Back on the road again Pete had convinced me we should make a detour to an Iranian ‘ski resort’. I was full of enthusiasm for the skiing, just not so much for pedalling up the mountains that would come with them. After day 1, I was no more convinced as brutal headwinds reduced us to walking up one particularly miserable pass. We survived a chilly night wearing literally every item of clothing we owned. Including the waterproofs! I hope that Iceland Air thief is toasty in our down sleeping bags! By day 2 the wind dropped, the sun shone and the snow glistened. I was actually kind of enjoying myself!
Arriving in Chelgerd in the snow we headed for the nearest hotel. $60 and 4 stars was a bit beyond our budget so we were saddling up to find somewhere cheaper when the manager drove up. His ears pricked up when he heard I was a vet and before long we were warming up with chai, a heavily discounted hotel room, puppies and ponies. Marvellous! All I had to do was examine a post-colic horse, give some advice and dose some ponies with ludicrously oversized worm pills. Easy enough, even in my rusty state!
After a cosy sleep we layered up to hit the slopes. It took a little while to find boards and boots to fit, and bindings to last more than 3 turns (an impossible task!), but it was worth it for some cruisey runs down the soft stuff. The ‘resort’ consists of an 800m long button drag lift. The 50% of the time that it’s working that is, oh and don’t forget it stops for prayer time. We resisted our sibling racing habits to minimise the risks of winding up in hospital with a stupid injury. Nothing I could do about the button rope snapping in my hands and dumping me on my arse though. Fortunately nothing broken, just one less button at Chelgerd. Oops! With all this, we spent a bit longer on the slope than planned, so threw some of Pete’s ‘professional hotel photography’ into the deal and scored a second night’s comfortable snoozing.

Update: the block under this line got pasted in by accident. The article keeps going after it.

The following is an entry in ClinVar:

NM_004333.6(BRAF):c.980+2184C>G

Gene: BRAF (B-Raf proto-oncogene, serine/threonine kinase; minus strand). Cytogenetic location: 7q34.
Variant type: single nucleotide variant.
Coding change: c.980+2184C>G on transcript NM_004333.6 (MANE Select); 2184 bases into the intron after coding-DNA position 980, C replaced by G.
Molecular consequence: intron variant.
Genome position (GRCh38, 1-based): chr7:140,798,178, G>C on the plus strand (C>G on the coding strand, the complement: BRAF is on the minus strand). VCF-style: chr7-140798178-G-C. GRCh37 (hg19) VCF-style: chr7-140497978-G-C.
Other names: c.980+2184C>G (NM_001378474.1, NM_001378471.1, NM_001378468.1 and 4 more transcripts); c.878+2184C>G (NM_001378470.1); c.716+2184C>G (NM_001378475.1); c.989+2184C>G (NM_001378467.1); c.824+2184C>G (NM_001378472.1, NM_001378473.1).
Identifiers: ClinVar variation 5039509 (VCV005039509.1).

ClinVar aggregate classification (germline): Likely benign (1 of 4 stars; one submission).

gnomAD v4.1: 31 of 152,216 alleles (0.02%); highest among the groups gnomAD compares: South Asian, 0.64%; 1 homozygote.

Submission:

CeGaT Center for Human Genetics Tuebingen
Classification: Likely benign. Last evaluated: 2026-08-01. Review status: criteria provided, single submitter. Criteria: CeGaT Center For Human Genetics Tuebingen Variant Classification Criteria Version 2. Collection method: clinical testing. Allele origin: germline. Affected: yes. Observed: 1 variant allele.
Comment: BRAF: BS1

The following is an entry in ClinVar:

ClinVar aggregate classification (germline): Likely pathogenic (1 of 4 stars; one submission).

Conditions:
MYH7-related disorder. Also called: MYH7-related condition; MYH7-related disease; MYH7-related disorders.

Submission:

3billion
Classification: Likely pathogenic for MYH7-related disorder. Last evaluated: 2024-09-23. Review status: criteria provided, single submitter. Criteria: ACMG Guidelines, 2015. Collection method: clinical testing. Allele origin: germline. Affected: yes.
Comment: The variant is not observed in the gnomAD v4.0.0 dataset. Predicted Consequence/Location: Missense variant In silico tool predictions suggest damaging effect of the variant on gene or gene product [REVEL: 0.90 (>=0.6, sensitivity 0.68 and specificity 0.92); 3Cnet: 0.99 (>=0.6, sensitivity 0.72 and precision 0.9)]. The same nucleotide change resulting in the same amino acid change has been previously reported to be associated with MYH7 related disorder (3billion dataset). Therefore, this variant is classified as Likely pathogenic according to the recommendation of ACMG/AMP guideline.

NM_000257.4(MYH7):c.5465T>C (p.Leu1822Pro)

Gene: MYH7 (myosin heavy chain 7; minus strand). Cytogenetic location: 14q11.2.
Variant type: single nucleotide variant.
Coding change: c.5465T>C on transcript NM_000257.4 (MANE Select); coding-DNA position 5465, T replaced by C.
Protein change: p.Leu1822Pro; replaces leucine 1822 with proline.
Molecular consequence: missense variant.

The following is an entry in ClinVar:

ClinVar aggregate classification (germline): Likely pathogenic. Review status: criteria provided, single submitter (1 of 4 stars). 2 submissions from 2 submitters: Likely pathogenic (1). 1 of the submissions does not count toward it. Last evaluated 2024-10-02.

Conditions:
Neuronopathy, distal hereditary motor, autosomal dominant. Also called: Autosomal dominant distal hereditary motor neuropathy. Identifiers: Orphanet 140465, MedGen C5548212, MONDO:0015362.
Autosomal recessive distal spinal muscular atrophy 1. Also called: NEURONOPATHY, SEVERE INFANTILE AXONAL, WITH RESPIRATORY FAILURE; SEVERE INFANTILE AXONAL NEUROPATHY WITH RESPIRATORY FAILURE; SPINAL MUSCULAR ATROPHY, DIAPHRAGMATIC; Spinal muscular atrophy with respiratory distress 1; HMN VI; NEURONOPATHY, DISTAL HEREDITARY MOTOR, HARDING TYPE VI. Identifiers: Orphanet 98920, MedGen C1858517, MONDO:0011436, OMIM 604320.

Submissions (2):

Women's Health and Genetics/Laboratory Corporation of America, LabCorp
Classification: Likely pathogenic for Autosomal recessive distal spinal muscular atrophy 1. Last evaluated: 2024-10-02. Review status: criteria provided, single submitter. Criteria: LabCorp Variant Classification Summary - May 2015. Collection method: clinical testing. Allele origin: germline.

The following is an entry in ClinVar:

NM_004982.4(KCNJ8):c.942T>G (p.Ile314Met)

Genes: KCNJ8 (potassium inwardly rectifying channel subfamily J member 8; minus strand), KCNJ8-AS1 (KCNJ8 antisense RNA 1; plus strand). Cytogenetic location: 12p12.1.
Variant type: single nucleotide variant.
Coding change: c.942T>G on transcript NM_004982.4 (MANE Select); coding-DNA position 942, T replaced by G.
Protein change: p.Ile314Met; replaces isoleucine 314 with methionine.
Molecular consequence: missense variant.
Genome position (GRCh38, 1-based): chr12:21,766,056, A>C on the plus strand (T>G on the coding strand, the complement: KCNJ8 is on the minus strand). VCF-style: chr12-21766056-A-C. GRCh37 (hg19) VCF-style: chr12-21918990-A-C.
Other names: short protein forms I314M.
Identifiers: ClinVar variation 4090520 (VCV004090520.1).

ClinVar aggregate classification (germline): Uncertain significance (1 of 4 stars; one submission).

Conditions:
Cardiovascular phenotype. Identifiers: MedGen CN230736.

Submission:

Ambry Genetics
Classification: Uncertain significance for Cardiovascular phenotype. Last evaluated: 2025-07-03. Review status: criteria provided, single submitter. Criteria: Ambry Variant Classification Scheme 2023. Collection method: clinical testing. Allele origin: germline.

The following morning our anticipated early start after breakfast with the regional governor (!) was delayed as he never showed up. Ah well, we got on the road for a beautiful day’s riding through the mountains. It was one of those classic cycle touring days. We enjoyed a free picnic lunch by the river after the local shopkeeper refused our money for bread and goodies. Afternoon cookies were pressed into my hand by a passing driver, whilst still cycling! Then, when my gears started crunching we made a stop for water and tweaking at an isolated truck stop. They offered us their prayer room for the night, which with snow on the ground and a bitter wind blowing was a considerable blessing!
While Pete fiddled with the bike I tried to ask if it was ok to cook in our prayer/sleeping room or if I should cook outside. I failed miserably to overcome the language barrier but was visited by various men bringing a gas cylinder, oil, frying pan, salt and of course tea. Eventually I decided this meant it was ok to cook in the prayer room!
Geek facts of the week:
I’m sure you’re missing ‘recipe of the week’ but I am so happy to be bringing you these pointless stats again after the break!
total km cycled so far: 3560
km cycled this week: 930 (ok so it was 2 weeks, but only 8 days on the bike)
Max speed=60.1km/hr Yeehaaaa!